Bjork might not immediately come to mind as a Brooklynite, but the wonderfully idiosyncratic
Icelander was a Williamsburg regular back around the turn-of-the-century (when it was… kind of cool?) and now makes her home in Brooklyn Heights, where she contracts locals to craft one-of-a-kind instruments for her and just generally spreads her quirky Bjork goodness across the borough. You ccould even say that where Bjork goes, she’s in Bjorklyn. Heh. Sorry.
95. RICHARD DREYFUSS
Born in Flatbush, little Richard Dreyfuss would leave Brooklyn by the age of nine, eventually settling down in Beverly Hills. Which, yeah, California was really the best place for a budding actor to be; in his late 20s, the wheezy-voiced performer would team up with Spielberg to become not only a star but a part of film history—first in Jaws
, then Close Encounters of the Third Kind
, in which he would forever change the way we played with our mashed potatoes. The rest of his career has been varied: he narrated Stand By Me
, freaked the fuck out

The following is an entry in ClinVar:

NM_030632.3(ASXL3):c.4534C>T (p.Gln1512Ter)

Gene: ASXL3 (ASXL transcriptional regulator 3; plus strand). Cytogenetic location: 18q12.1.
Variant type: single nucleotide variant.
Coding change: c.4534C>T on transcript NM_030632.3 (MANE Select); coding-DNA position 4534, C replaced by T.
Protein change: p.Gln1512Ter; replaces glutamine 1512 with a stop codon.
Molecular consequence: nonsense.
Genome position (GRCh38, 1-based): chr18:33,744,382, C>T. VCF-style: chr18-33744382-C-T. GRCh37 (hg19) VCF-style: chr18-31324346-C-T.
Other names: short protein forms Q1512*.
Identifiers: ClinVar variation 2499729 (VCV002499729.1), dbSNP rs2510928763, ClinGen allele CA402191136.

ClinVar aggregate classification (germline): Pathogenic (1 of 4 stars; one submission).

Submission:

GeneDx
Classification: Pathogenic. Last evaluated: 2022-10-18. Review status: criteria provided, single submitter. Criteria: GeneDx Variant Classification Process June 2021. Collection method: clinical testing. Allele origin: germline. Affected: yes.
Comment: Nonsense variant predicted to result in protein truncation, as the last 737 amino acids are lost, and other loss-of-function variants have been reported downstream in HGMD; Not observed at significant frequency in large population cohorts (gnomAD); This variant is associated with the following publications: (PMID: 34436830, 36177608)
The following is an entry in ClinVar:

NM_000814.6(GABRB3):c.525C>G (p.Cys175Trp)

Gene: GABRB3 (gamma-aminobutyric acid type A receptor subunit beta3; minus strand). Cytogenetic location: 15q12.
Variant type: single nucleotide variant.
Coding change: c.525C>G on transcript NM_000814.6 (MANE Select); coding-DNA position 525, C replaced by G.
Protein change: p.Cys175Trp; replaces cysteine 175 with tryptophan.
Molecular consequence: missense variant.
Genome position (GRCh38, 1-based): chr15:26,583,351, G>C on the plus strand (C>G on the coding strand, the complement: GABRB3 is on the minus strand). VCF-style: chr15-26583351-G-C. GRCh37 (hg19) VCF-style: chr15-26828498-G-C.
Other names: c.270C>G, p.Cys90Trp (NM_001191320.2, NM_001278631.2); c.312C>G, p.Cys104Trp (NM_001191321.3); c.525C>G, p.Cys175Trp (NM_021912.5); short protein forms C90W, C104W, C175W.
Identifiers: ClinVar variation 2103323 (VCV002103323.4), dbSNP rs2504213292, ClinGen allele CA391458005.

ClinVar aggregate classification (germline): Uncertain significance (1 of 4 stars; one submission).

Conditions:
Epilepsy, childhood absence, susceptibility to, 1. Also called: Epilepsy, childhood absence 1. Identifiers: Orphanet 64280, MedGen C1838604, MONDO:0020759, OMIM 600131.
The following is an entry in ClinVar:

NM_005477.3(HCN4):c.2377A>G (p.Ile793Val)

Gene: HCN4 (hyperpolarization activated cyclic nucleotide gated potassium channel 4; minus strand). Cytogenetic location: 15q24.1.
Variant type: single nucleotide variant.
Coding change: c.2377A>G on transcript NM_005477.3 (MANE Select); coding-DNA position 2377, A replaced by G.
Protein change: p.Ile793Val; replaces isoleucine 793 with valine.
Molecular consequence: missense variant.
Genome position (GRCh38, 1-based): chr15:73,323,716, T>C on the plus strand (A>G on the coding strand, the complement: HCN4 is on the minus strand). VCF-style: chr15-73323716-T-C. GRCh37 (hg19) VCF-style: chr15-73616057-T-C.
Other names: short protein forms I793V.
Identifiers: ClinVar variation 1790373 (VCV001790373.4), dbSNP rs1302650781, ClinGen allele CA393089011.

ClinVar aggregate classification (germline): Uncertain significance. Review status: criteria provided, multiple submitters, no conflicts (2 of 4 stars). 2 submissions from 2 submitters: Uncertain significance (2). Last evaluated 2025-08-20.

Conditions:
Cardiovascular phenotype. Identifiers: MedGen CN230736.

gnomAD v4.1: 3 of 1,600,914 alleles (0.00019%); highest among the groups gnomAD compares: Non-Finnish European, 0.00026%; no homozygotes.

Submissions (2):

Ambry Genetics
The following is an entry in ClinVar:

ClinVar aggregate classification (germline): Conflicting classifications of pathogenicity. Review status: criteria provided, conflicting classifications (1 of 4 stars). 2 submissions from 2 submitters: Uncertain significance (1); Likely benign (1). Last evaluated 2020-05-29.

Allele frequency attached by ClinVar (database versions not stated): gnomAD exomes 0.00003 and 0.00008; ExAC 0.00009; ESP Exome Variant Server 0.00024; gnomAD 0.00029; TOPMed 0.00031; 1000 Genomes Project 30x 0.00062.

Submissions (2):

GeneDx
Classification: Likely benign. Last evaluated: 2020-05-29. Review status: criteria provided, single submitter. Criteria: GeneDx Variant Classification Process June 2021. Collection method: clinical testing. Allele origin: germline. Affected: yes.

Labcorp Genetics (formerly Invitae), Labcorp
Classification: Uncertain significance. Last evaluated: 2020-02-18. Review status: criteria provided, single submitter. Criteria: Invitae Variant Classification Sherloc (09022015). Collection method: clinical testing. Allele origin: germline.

in What About Bob?
, took on Academy tearjerking in Mr. Holland's Opus
, and was a dead ringer for Dick Cheney in W
. But to us he'll always be James Krippendorf, the corrupt, embezzling anthropologist from Krippendorf's Tribe
94. JOAN RIVERS
Yes, Joan Rivers
, a great Brooklynite. Sure, you might find her crass, narcississtic and in a constant fugue of self-promotion, but Joan Alexandra Molinsky is actually pretty funny. And c’mon, she’s basically been in the public eye, as a funny lady, for over half a century. Fun fact: one of Rivers’s earliest roles on stage was as a lesbian attracted to a then-unknown (and fellow great Brooklynite) Barbra Streisand.
93. BEN VEREEN